(TMU) — Last week, Spark AR, the company behind Instagram’s augmented reality (AR) filters, issued an important announcement on Facebook that may change the face of social media image filters for the better.
Most social media users are well aware of the flurry of video and image filters available to anyone and everyone. From simple film grain and trippy colors to actual features that certainly don’t belong to humans, with the tap of a button you can do a lot to a very normal, regular human face.
But with the advent of these generally fun photo filters and social media in genera came a darker phenomenon than an innocent pair of puppy dog ears.
According to research, social media use, photo filter or not, has been linked to low self-esteem and an increase in the acceptance of cosmetic surgery. The number of facelifts occurring in the United States increased by a shocking 21.8% between 2013 and 2018 and it rose another 21.9% in the 12 months leading up to March 2018, according to the American Society of Aesthetic Plastic Surgery. That’s a big deal. During this time, breast lifts also increased with the most shocking rise of 57.5% happening between 2013 and 2018.
While these numbers don’t show us the cause of the increase, assuming that social media has something to do with it probably isn’t too far fetched of an idea.
In what some may see as an attempt to avoid surgery, Instagram’s Effect gallery provides users with a host of face filters that leave you looking more like a picture perfect magazine model than an actual human. But overuse of these filters that exaggerate your lips, narrow your schnoz, lift your cheekbones and make you look like literally every other person using the same filter leaves some users increasingly disappointed with their actual face.
That disappointment has led some people to undergo what is sometimes referred to as “Snapchat dysmorphia.”
Patients are literally bringing selfies altered with Snapchat and Instagram filters to plastic surgeons requesting to look more like the image in their hand. The problem is so prevalent that researchers at the Boston medical center went so far as to author an article on the phenomenon in JAMA Facial Plastic Surgery. According to the article, the phenomenon referred to as “Snapchat dysmorphia” is having a significant and harmful impact on self-esteem.
The report goes on to explain that in some social media users, the filters trigger a body dysmorphic disorder. Body dysmorphia leads to compulsive tendencies that often include obsessing over minor of non-existence flaws and leads to a withdrawal from social activities.
A significant concern of doctors is that these social media filters aren’t simply providing the viewer with instances of ideal beauty standards, they are instead unhuman features. According to the report, these features are “unattainable” and blur “the line of reality and fantasy for these patients.”
The trend is particularly concerning to doctors because filters on Snapchat provide not just idealistic standards of beauty but entirely unhuman ones, presenting “an unattainable look and are blurring the line of reality and fantasy for these patients”, according to the report.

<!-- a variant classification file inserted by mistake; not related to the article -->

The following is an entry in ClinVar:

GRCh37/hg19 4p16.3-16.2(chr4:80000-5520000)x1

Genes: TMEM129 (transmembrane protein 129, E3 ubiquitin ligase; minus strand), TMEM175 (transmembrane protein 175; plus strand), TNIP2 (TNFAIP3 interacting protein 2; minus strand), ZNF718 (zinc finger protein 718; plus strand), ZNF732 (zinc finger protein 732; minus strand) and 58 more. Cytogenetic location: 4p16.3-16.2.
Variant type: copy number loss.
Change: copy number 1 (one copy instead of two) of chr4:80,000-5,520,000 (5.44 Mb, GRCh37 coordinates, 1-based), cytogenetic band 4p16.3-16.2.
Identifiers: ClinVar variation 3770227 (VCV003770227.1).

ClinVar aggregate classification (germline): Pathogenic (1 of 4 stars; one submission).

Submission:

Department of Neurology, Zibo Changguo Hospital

I tried a few AR filters myself to see the specific ways in which it would change my face. The most altered image of all only looks vaguely familiar and is unsettling, to say the least.
Sure, who doesn’t like a little skin smoothing every once in a while, especially for someone like myself who doesn’t wear makeup and takes a selfie in a dim room up against a door but with this example it is easy to see that repeated exposure to viewing oneself with even subtle tweaks like softer, smoother skin, larger eyes, and a smaller nose may lead one to become increasingly more discontent with their own face when viewed in a mirror.
And as it turns out, selfies without filters already tend to look pretty strange to the viewer when compared to what we see in a mirror. This phenomenon is strange enough in itself when unpacked. Our mirror image, which we are most familiar with, is actually the reverse of what the world, including front facing cameras, sees. Thanks to mirrors, we are actually most familiar with an inaccurate image of ourselves. Throw in minor distortion due to camera lenses and distance from the camera and selfies are already rife enough with weirdness without the filters. Perhaps this phenomenon is why so many fingers reach for the filter button in the first place.
Clearly this AR filter drama isn’t overly positive and is causing a host of problems of which we may not fully grasp the consequences. Spark AR contends that they want their AR effects to be “a positive experience” and so they are “re-evaluating our existing policies as they relate to well-being.” The company will be removing all effects reminiscent of plastic surgery from the the Effect Gallery and will postpone approval of new plastic surgery type filters.
Unfortunately, this announcement may be too little too late as the massive increase in plastic surgery is already here and there are numerous other apps on the market that will fine tune one’s face to look more and more cartoonish and less and less human.
Hopefully this announcement and additional research on the topic will lead to widespread action on what seems to be a very big problem, especially considering how many more children are using smart phones, apps, and social media than ever before.
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